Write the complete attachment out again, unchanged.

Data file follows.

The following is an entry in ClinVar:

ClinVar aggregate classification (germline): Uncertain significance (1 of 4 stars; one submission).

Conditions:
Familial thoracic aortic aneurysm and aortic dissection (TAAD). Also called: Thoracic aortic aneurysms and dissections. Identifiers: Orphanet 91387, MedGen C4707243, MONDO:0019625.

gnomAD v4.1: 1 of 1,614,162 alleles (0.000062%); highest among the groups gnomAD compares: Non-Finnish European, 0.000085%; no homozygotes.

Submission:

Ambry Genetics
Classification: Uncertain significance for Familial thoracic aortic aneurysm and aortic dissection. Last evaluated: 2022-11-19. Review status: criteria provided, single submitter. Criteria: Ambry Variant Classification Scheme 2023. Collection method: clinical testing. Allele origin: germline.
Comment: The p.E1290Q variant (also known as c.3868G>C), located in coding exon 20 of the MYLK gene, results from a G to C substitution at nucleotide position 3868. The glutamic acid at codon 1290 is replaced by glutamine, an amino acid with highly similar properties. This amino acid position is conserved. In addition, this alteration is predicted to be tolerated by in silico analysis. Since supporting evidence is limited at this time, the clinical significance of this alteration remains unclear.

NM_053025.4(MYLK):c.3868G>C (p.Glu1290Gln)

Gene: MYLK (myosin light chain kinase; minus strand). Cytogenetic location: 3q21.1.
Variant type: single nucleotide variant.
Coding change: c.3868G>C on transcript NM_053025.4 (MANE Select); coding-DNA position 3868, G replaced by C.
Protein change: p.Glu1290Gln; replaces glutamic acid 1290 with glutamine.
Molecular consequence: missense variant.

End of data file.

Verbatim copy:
The following is an entry in ClinVar:

ClinVar aggregate classification (germline): Uncertain significance (1 of 4 stars; one submission).

Conditions:
Familial thoracic aortic aneurysm and aortic dissection (TAAD). Also called: Thoracic aortic aneurysms and dissections. Identifiers: Orphanet 91387, MedGen C4707243, MONDO:0019625.

gnomAD v4.1: 1 of 1,614,162 alleles (0.000062%); highest among the groups gnomAD compares: Non-Finnish European, 0.000085%; no homozygotes.

Submission:

Ambry Genetics
Classification: Uncertain significance for Familial thoracic aortic aneurysm and aortic dissection. Last evaluated: 2022-11-19. Review status: criteria provided, single submitter. Criteria: Ambry Variant Classification Scheme 2023. Collection method: clinical testing. Allele origin: germline.
Comment: The p.E1290Q variant (also known as c.3868G>C), located in coding exon 20 of the MYLK gene, results from a G to C substitution at nucleotide position 3868. The glutamic acid at codon 1290 is replaced by glutamine, an amino acid with highly similar properties. This amino acid position is conserved. In addition, this alteration is predicted to be tolerated by in silico analysis. Since supporting evidence is limited at this time, the clinical significance of this alteration remains unclear.

NM_053025.4(MYLK):c.3868G>C (p.Glu1290Gln)

Gene: MYLK (myosin light chain kinase; minus strand). Cytogenetic location: 3q21.1.
Variant type: single nucleotide variant.
Coding change: c.3868G>C on transcript NM_053025.4 (MANE Select); coding-DNA position 3868, G replaced by C.
Protein change: p.Glu1290Gln; replaces glutamic acid 1290 with glutamine.
Molecular consequence: missense variant.